Proposed bill would allow some school employees to be armed
by The Associated Press
February 16, 2013 12:00 AM | 968 views | 0 0 comments | 3 3 recommendations | email to a friend | print


School employees in Georgia could carry firearms to protect against armed intruders under a plan moving forward in the General Assembly. Rep. Paul Battles (R-Cartersville) proposed the legislation after a gunman rampaged through a Connecticut school on Dec. 14, killing six adults and 20 first-graders. The plan has seen significant changes since Battles first introduced it. Originally, only school administrators could carry guns, though the latest version would allow any authorized school employee to be armed. It makes clear that employees cannot be punished for refusing to carry a weapon and spells out in greater detail the training and screening that armed employees would have to receive. Battles said his proposal is the best of several bad alternatives since Georgia’s state government lacks the money to put a police officer in every school.


* Gov. Nathan Deal signed into a law his plan to extend a key piece of Medicaid insurance funding without explicitly extending a tax on hospitals. The next step in avoiding a $450 million loss of federal support is now up to the Georgia Board of Community Health. The new law empowers that panel of governor’s appointees to do what lawmakers wanted to avoid doing themselves: levy a tax on Georgia hospitals’ net patient revenue.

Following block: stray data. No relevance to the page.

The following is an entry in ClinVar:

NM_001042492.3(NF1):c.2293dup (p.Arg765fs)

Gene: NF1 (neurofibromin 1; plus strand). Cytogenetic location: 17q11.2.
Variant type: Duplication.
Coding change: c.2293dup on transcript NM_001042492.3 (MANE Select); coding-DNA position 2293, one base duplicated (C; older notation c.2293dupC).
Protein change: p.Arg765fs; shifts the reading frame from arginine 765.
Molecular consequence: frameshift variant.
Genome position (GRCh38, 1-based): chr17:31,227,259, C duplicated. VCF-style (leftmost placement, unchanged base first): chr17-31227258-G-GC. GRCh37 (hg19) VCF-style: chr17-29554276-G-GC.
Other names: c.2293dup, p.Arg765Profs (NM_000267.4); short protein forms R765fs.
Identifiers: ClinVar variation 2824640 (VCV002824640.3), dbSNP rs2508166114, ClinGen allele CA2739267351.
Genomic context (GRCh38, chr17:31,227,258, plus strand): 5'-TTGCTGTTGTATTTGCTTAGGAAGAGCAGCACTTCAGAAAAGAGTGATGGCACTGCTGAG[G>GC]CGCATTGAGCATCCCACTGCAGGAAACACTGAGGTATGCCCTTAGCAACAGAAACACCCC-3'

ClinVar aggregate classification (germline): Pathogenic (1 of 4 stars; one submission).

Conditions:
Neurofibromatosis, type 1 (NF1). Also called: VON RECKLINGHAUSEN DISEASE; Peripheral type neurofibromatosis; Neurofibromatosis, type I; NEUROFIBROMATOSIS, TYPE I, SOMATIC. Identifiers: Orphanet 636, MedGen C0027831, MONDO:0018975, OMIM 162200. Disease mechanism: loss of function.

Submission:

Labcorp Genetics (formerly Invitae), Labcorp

* House Speaker David Ralston (R-Blue Ridge) tweaked his proposed lobbying rules to ban lobbyists from buying airfare for state officials. The rules would still permit lobbyists to pay for other transportation, lodging and meal costs when lawmakers and state officials are traveling to events related to their official duties. Ralston’s plan could come up for a vote as soon as next week.

* Georgia lawmakers once more asked to redraw the state’s northern border in the hope of getting water from the Tennessee River. The House of Representatives voted 171-2 on Tuesday to adopt a resolution seeking from Tennessee a strip of land leading to the river. The offer will be sent to Tennessee officials, who have laughed off similar ideas in the past. Georgia argues that a flawed 1818 survey misplaced its northern border, depriving it of access to the river. No one much cared until a water dispute between Georgia, Alabama and Florida threatened metro Atlanta’s water supply.

* A Falcons executive told the Atlanta City Council this week that the team will consider moving to a suburban location if it does not strike a deal to build a new downtown stadium. Deal has been in talks with team officials over how much public money should go toward the project. It’s not the first time the team has raised the specter of leaving downtown.


“I see this bill as more of way of saying, ‘You’re going to find some resistance from coming into our Georgia schools,’” said Rep. Paul Battles (R-Cartersville) on his bill allowing the arming of school administrators.


22 days remain in the 40-day legislative session.


House lawmakers could vote as soon as next week on Battles’ plan to arm school employees and Ralston’s proposals to change lobbying and campaign finance rules.
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